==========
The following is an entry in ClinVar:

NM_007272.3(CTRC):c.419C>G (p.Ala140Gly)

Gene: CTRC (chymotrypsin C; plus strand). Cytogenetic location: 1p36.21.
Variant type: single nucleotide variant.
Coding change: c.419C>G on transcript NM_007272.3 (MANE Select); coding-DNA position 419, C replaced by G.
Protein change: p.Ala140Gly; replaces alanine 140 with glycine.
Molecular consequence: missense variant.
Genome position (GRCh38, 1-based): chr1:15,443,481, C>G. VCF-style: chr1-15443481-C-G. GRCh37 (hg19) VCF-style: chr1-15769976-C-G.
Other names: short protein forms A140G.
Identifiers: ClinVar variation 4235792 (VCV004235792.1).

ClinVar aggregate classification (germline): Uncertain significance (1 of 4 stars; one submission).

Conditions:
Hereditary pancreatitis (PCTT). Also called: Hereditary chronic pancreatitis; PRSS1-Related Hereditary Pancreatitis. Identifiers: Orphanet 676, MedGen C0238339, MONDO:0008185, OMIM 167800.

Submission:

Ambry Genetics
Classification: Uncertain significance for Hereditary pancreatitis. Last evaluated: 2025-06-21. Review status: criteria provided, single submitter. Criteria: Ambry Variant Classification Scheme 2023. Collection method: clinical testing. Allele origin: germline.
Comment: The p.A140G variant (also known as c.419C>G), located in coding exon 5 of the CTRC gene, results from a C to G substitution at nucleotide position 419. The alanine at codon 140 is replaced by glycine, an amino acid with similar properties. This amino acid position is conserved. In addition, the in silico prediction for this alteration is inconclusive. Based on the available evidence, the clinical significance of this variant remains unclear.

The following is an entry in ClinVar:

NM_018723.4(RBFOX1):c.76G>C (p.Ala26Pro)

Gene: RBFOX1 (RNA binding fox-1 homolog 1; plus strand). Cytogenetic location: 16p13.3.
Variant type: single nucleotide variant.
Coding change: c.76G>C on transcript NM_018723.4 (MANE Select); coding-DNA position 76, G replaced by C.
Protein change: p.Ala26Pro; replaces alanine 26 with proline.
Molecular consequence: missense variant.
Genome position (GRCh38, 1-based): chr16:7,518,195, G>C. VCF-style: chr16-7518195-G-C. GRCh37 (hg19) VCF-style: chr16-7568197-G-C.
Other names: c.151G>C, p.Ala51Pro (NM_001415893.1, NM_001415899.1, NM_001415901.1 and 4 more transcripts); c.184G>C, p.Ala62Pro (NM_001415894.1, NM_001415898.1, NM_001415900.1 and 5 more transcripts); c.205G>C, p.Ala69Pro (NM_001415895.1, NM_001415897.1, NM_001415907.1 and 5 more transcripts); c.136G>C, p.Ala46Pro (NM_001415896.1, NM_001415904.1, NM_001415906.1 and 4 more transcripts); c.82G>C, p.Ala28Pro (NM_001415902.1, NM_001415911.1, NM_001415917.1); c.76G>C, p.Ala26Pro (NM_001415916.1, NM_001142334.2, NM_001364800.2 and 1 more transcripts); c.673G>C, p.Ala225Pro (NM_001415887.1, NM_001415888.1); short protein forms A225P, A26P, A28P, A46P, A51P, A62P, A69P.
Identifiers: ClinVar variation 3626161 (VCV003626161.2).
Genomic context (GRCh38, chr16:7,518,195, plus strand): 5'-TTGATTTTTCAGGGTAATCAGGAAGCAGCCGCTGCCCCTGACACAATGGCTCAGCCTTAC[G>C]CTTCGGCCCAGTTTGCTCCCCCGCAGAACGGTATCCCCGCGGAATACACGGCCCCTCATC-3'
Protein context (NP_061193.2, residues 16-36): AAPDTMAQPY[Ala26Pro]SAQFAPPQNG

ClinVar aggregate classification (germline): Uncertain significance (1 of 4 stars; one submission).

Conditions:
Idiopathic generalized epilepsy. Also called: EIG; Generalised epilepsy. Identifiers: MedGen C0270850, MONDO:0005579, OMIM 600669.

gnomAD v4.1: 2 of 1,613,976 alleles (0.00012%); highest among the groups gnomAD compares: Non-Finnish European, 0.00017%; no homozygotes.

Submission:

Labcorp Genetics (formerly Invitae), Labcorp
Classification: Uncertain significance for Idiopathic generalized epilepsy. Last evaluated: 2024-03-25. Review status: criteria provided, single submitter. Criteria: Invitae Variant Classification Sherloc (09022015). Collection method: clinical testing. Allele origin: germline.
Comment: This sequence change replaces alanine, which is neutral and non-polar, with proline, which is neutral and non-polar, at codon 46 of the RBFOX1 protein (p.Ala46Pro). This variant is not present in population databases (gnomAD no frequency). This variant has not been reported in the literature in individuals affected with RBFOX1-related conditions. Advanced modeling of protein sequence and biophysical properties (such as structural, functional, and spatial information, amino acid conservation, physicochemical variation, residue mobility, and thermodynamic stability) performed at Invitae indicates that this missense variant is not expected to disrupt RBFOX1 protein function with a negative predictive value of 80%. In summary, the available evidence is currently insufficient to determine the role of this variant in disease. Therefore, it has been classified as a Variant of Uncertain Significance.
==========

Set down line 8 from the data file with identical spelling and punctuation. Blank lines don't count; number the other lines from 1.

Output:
Genome position (GRCh38, 1-based): chr1:15,443,481, C>G. VCF-style: chr1-15443481-C-G. GRCh37 (hg19) VCF-style: chr1-15769976-C-G.